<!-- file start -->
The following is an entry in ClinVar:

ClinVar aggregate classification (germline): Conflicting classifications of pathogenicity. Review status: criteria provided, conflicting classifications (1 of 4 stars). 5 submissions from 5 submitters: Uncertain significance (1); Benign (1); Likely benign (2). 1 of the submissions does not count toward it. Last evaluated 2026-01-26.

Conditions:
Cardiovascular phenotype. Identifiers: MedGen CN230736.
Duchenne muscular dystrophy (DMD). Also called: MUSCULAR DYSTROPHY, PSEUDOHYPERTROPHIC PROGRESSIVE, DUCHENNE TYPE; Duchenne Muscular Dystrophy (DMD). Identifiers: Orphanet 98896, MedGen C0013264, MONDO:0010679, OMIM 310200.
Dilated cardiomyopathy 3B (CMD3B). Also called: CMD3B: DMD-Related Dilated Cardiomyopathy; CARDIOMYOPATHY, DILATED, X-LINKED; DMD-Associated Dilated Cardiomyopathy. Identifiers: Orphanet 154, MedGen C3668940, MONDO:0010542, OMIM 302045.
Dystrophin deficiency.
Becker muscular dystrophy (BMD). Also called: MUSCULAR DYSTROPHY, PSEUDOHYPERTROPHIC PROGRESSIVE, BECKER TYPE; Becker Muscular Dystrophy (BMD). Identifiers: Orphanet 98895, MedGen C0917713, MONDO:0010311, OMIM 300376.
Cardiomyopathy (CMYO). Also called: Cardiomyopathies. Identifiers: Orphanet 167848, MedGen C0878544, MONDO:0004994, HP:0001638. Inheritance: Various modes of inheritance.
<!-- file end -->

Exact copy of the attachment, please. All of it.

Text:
The following is an entry in ClinVar:

ClinVar aggregate classification (germline): Conflicting classifications of pathogenicity. Review status: criteria provided, conflicting classifications (1 of 4 stars). 5 submissions from 5 submitters: Uncertain significance (1); Benign (1); Likely benign (2). 1 of the submissions does not count toward it. Last evaluated 2026-01-26.

Conditions:
Cardiovascular phenotype. Identifiers: MedGen CN230736.
Duchenne muscular dystrophy (DMD). Also called: MUSCULAR DYSTROPHY, PSEUDOHYPERTROPHIC PROGRESSIVE, DUCHENNE TYPE; Duchenne Muscular Dystrophy (DMD). Identifiers: Orphanet 98896, MedGen C0013264, MONDO:0010679, OMIM 310200.
Dilated cardiomyopathy 3B (CMD3B). Also called: CMD3B: DMD-Related Dilated Cardiomyopathy; CARDIOMYOPATHY, DILATED, X-LINKED; DMD-Associated Dilated Cardiomyopathy. Identifiers: Orphanet 154, MedGen C3668940, MONDO:0010542, OMIM 302045.
Dystrophin deficiency.
Becker muscular dystrophy (BMD). Also called: MUSCULAR DYSTROPHY, PSEUDOHYPERTROPHIC PROGRESSIVE, BECKER TYPE; Becker Muscular Dystrophy (BMD). Identifiers: Orphanet 98895, MedGen C0917713, MONDO:0010311, OMIM 300376.
Cardiomyopathy (CMYO). Also called: Cardiomyopathies. Identifiers: Orphanet 167848, MedGen C0878544, MONDO:0004994, HP:0001638. Inheritance: Various modes of inheritance.